I just read the best article at Domestic Felicity. Thought some of you might to check it out.
Go out there and help the poor!
"If you want to be a godly woman, you should go out and help the poor and needy, instead of spending your days polishing the bathroom sink."
This, my friends, is the first time I get such a scorching remark in response to a post about cleaning and home organization; a milestone! Most of the negative comments I receive come as a reply to my posts about feminism, masculine leadership and the role of women.
But, as I already said several times, while I have no intention to allow a hostile spirit in my comments section, even personal insults can be a blessing if they cause me to stop, think, and double- and triple-check my attitude, which is precisely what I'm going to do now.
Not to brag, but just to clarify, I will say that I definitely support – and practice – helping others and extending the hand of fellowship to those who need it. As someone who experienced the overwhelming kindness of strangers, how can I not? In the past few years, I volunteered in the local community center; tutored a sick child without receiving any payment, for many months; baked for charity events; collected and donated used clothes and other items; no, I'm not saying I do enough – but one never stops growing, isn't that so?
However, here's something I have a problem with: the idea that it is acceptable (or even encouraged) to neglect the needs of our most loved ones, the people closest to us, the ones God entrusted us with – our family – in order to go out and do something 'for the greater good'.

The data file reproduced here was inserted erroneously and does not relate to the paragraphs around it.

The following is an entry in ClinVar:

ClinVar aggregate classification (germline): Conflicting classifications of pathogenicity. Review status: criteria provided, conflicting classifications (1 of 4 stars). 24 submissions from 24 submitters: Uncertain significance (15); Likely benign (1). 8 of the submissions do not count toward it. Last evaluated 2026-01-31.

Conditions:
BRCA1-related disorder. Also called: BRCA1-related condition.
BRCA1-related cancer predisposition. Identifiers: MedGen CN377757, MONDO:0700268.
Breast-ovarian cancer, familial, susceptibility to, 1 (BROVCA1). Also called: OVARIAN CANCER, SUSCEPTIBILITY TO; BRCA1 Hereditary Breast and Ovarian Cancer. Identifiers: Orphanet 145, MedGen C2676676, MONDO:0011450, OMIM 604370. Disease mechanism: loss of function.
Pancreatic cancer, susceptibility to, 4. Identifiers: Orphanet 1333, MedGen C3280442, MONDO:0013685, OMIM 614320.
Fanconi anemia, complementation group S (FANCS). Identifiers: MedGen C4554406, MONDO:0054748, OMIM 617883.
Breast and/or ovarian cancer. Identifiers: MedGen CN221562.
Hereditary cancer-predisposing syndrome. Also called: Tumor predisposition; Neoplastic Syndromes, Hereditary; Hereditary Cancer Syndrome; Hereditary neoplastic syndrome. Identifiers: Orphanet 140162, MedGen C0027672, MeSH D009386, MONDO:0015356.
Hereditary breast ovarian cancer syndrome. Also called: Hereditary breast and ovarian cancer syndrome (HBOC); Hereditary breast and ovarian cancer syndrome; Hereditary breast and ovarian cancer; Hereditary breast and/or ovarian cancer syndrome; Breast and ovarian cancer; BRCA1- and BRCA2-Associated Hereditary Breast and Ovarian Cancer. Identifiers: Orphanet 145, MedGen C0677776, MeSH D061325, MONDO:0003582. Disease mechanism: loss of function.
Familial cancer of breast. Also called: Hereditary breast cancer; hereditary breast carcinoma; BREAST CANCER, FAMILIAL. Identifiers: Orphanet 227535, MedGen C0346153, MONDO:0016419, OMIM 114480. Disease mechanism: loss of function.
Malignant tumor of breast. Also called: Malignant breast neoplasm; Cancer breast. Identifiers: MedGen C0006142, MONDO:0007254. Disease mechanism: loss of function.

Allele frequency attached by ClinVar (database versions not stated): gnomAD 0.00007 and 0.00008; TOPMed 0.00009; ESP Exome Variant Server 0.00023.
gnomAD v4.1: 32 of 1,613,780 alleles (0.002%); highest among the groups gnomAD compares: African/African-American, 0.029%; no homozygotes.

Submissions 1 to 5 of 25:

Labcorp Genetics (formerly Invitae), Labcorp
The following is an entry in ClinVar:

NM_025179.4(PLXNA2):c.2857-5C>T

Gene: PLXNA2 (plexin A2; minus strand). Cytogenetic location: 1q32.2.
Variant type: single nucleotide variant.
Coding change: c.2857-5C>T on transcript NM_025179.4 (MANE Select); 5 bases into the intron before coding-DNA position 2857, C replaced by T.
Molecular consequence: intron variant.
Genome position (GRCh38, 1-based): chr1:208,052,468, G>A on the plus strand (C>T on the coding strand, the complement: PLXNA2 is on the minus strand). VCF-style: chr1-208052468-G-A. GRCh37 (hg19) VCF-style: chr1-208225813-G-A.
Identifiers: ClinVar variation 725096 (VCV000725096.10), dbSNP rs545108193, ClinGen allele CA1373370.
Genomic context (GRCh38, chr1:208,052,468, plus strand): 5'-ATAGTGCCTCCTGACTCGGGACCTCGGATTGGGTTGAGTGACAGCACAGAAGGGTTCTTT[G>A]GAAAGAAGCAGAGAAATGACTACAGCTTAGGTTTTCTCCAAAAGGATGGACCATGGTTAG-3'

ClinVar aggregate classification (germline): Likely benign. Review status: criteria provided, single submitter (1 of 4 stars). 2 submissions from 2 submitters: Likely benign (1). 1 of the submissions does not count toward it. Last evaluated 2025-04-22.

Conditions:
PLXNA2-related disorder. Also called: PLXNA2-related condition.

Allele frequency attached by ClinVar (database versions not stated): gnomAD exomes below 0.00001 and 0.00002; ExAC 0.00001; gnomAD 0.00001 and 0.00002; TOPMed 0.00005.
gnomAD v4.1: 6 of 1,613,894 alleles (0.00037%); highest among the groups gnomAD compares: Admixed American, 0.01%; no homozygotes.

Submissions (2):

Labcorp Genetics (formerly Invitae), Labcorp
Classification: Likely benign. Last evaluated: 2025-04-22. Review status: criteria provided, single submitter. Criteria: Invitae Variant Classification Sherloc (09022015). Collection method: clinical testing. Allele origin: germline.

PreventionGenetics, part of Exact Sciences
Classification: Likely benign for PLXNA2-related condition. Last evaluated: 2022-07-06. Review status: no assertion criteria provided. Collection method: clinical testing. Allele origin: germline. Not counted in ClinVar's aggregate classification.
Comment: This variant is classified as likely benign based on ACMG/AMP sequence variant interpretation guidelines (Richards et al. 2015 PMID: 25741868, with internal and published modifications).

This might ruffle someone's feathers, but I think that if my home is dirty and messy, meals aren't provided on time, the refrigerator is empty, the dirty laundry hamper is overflowing, and I haven't spent quality time with my family, or neglected my spiritual life, for a while now – this means something is wrong! I'll even tell you what: from the best intentions, from trying to do as much good as I possibly can, I end up doing harm.
Please note that I'm not referring to emergencies. If I see an injured stranger who needs a ride to the hospital, I'll drop my grocery bag or brush and mop or whatever I'm doing at the moment, and I will help. But if, for instance, I volunteer in the local elders club, while my Grandma stays home alone, her needs unattended, I just don't see how this can be right.
I remember this story I heard once, about a man who was asked, 'what does your wife do?' to which he replied, 'she takes care of unwanted children'. Some nodded approvingly, but then his honesty got the better of him and he added: 'the children are our own, and well, if she didn't take care of them, they would be unwanted!'
Don't get me wrong; if you can fit volunteering (or any other activity) in your life without your immediate duties suffering and without living in a hectic, crazy pace, that's wonderful. But if you have a family, you have obligations – a daughter to her elderly parents, a wife to her husband, a mother to her children; for them, you are irreplaceable. Without taking care of those who need you the most, you cannot have peace and order in your life. And if you don't have that, how can you bring it to others?
Jotted down by Anna S
This was written by a young girl names Anna.
"I'm a grown-up daughter, living at home, delighted to take care of my family. I enjoy my years as a single and do my best to make them useful and productive, learning, growing and preparing to become a virtuous and joyful wife, in God's perfect timing. I invite you to join me on this exciting journey! "
Wow, what a head start she has on life huh?